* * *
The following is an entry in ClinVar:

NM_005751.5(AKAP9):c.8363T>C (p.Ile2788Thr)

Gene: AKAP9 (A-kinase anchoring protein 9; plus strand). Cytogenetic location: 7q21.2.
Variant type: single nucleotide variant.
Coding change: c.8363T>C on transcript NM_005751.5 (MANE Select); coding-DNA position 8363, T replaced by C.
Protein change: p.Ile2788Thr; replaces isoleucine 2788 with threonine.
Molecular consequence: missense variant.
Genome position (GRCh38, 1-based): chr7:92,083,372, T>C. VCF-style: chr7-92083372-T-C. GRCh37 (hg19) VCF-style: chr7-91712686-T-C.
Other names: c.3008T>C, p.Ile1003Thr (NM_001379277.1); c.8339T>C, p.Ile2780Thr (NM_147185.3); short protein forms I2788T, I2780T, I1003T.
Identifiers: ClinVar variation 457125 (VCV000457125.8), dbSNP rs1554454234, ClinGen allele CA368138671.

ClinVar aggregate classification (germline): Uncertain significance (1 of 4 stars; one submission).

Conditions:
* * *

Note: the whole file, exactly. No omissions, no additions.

The following is an entry in ClinVar:

NM_005751.5(AKAP9):c.8363T>C (p.Ile2788Thr)

Gene: AKAP9 (A-kinase anchoring protein 9; plus strand). Cytogenetic location: 7q21.2.
Variant type: single nucleotide variant.
Coding change: c.8363T>C on transcript NM_005751.5 (MANE Select); coding-DNA position 8363, T replaced by C.
Protein change: p.Ile2788Thr; replaces isoleucine 2788 with threonine.
Molecular consequence: missense variant.
Genome position (GRCh38, 1-based): chr7:92,083,372, T>C. VCF-style: chr7-92083372-T-C. GRCh37 (hg19) VCF-style: chr7-91712686-T-C.
Other names: c.3008T>C, p.Ile1003Thr (NM_001379277.1); c.8339T>C, p.Ile2780Thr (NM_147185.3); short protein forms I2788T, I2780T, I1003T.
Identifiers: ClinVar variation 457125 (VCV000457125.8), dbSNP rs1554454234, ClinGen allele CA368138671.

ClinVar aggregate classification (germline): Uncertain significance (1 of 4 stars; one submission).

Conditions: